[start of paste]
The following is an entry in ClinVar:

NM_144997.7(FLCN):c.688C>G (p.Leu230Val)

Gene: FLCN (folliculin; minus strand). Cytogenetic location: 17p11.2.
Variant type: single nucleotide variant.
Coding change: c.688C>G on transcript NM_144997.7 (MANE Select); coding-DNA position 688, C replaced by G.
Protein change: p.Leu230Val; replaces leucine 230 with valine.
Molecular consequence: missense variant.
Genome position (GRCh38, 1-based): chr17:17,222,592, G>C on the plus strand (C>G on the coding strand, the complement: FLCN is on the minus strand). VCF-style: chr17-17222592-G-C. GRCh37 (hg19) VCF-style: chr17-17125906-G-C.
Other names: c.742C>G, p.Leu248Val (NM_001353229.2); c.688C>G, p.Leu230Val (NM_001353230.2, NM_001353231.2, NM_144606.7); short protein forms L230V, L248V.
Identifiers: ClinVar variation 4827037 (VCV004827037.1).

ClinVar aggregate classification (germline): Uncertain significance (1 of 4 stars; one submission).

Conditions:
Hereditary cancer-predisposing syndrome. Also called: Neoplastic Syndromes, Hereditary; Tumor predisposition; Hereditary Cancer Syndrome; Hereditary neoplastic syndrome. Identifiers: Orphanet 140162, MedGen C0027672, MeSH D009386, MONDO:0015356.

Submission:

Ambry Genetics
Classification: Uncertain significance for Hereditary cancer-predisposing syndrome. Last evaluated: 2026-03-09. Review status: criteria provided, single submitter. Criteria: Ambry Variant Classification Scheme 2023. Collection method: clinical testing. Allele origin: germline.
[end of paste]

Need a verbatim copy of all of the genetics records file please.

The following is an entry in ClinVar:

NM_144997.7(FLCN):c.688C>G (p.Leu230Val)

Gene: FLCN (folliculin; minus strand). Cytogenetic location: 17p11.2.
Variant type: single nucleotide variant.
Coding change: c.688C>G on transcript NM_144997.7 (MANE Select); coding-DNA position 688, C replaced by G.
Protein change: p.Leu230Val; replaces leucine 230 with valine.
Molecular consequence: missense variant.
Genome position (GRCh38, 1-based): chr17:17,222,592, G>C on the plus strand (C>G on the coding strand, the complement: FLCN is on the minus strand). VCF-style: chr17-17222592-G-C. GRCh37 (hg19) VCF-style: chr17-17125906-G-C.
Other names: c.742C>G, p.Leu248Val (NM_001353229.2); c.688C>G, p.Leu230Val (NM_001353230.2, NM_001353231.2, NM_144606.7); short protein forms L230V, L248V.
Identifiers: ClinVar variation 4827037 (VCV004827037.1).

ClinVar aggregate classification (germline): Uncertain significance (1 of 4 stars; one submission).

Conditions:
Hereditary cancer-predisposing syndrome. Also called: Neoplastic Syndromes, Hereditary; Tumor predisposition; Hereditary Cancer Syndrome; Hereditary neoplastic syndrome. Identifiers: Orphanet 140162, MedGen C0027672, MeSH D009386, MONDO:0015356.

Submission:

Ambry Genetics
Classification: Uncertain significance for Hereditary cancer-predisposing syndrome. Last evaluated: 2026-03-09. Review status: criteria provided, single submitter. Criteria: Ambry Variant Classification Scheme 2023. Collection method: clinical testing. Allele origin: germline.